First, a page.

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American Journal of Clinical Dermatology

James E Frampton, Hannah A Blair
Dupilumab (Dupixent® ), a subcutaneously administered, fully human IgG4 monoclonal antibody directed against the IL (interleukin)-4 receptor α subunit, blocks the signalling of IL-4 and IL-13, two T helper cell type 2 cytokines implicated in the immunopathology of atopic dermatitis (AD). It is the first biologic therapy to have been approved for the treatment of adult patients with moderate-to-severe AD in the EU and USA. In phase III trials in adults with moderate-to-severe AD who were inadequately controlled with topical medications and/or systemic treatments, such as ciclosporin, or for whom these therapies were not advisable, 16 weeks' treatment with dupilumab as monotherapy or in combination with topical corticosteroids (TCS) improved multiple measures of disease severity, pruritus, sleep disturbance, anxiety and depression, and quality of life compared with placebo...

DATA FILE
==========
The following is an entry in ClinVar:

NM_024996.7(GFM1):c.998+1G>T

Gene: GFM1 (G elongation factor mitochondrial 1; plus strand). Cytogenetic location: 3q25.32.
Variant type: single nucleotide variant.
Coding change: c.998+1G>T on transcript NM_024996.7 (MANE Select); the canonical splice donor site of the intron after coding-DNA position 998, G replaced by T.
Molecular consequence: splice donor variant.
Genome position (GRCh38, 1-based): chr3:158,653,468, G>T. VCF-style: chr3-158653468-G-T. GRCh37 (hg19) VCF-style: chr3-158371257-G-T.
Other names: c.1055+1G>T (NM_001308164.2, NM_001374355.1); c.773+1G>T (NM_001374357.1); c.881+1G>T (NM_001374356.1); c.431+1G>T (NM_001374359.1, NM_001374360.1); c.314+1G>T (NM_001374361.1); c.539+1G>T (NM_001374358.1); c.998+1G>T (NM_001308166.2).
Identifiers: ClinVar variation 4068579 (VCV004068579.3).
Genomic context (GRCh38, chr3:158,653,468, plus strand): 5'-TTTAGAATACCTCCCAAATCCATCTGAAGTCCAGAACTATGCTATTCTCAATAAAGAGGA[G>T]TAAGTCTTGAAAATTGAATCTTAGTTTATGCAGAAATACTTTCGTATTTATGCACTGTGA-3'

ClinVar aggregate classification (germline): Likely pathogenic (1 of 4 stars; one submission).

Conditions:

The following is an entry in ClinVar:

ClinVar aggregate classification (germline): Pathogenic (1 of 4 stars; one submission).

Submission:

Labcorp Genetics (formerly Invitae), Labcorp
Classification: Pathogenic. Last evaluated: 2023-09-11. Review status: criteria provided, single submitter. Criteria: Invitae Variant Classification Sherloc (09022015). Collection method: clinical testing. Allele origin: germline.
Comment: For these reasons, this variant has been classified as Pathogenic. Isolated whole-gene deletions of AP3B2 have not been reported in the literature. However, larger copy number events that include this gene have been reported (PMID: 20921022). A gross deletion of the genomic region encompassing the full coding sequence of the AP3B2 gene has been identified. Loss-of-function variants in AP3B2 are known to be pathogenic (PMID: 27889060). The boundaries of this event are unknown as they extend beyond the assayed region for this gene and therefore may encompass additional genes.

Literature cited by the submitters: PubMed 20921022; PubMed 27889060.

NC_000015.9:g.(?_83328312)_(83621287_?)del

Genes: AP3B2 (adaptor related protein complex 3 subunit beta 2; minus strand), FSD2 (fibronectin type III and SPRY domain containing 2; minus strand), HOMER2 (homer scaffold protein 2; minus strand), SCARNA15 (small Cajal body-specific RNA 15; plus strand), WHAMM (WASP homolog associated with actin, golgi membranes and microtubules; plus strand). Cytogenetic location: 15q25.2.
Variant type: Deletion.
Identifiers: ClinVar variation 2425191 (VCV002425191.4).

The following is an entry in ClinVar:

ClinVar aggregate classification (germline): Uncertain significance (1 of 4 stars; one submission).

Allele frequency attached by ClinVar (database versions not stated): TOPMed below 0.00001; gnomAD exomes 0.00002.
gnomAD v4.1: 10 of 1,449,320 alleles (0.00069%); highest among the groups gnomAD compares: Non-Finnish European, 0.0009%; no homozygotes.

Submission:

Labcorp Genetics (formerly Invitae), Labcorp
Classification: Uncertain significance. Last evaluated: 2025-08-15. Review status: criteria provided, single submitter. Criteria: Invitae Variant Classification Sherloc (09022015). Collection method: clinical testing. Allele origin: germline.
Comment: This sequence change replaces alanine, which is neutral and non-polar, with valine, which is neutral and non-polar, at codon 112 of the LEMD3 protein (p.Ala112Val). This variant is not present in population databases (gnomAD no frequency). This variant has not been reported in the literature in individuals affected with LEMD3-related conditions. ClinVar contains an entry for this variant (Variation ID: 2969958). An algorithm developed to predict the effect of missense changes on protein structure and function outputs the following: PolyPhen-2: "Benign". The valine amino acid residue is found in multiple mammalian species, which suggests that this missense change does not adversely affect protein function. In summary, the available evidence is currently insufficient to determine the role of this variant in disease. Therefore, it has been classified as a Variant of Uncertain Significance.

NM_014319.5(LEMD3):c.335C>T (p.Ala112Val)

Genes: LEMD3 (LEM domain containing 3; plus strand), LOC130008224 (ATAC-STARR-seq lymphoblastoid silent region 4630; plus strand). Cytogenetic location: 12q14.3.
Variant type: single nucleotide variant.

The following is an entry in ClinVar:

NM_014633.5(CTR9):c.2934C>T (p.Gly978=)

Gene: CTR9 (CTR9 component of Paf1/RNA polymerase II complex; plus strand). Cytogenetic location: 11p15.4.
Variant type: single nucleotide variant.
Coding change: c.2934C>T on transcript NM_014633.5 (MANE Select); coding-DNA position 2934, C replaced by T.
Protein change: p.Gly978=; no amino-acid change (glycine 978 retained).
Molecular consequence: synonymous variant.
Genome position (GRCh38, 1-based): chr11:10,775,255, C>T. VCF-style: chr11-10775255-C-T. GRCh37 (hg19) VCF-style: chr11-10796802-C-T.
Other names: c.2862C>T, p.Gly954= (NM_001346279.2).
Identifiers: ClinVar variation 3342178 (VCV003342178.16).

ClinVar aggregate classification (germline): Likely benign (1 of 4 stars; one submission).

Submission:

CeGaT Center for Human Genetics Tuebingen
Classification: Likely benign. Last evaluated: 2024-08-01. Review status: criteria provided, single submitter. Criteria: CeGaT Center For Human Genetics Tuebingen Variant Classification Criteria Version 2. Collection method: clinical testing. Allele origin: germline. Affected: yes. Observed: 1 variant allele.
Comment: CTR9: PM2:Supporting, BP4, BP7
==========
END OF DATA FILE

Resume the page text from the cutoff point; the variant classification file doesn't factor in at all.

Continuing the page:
July 20, 2018: American Journal of Clinical Dermatology
Sofie Mylle, Lynda Grine, Reinhart Speeckaert, Jo L W Lambert, Nanja van Geel
New promising treatments have been developed for psoriasis that target different parts of the interleukin (IL)-23/IL-17 pathway. This approach is believed to be more disease specific, and sparing the T helper 1 pathway might prevent serious long-term adverse events. Moreover, superior Psoriasis Area and Severity Index improvements are observed, which has redefined treatment goals in psoriasis. The new molecules can be divided into different categories, according to the target: blocking agents can target the upstream cytokine IL-23 or the downstream IL-17...
July 12, 2018: American Journal of Clinical Dermatology
Andrew Lee, Gayle Fischer
Vulvar lichen sclerosus is an important skin disease that is common in women in their 50 s and beyond; however, it can also affect females of any age, including children. If not treated, it has the potential to cause significant and permanent scarring and deformity of the vulvar structure. In addition, if untreated, it is associated with a 2-6% lifetime risk of malignant squamous neoplasia of the vulva. Lichen sclerosus has been considered a difficult to manage condition; however, both serious complications can potentially be prevented with early intervention with topical corticosteroid, suggesting that the course of the disease can be treatment modified...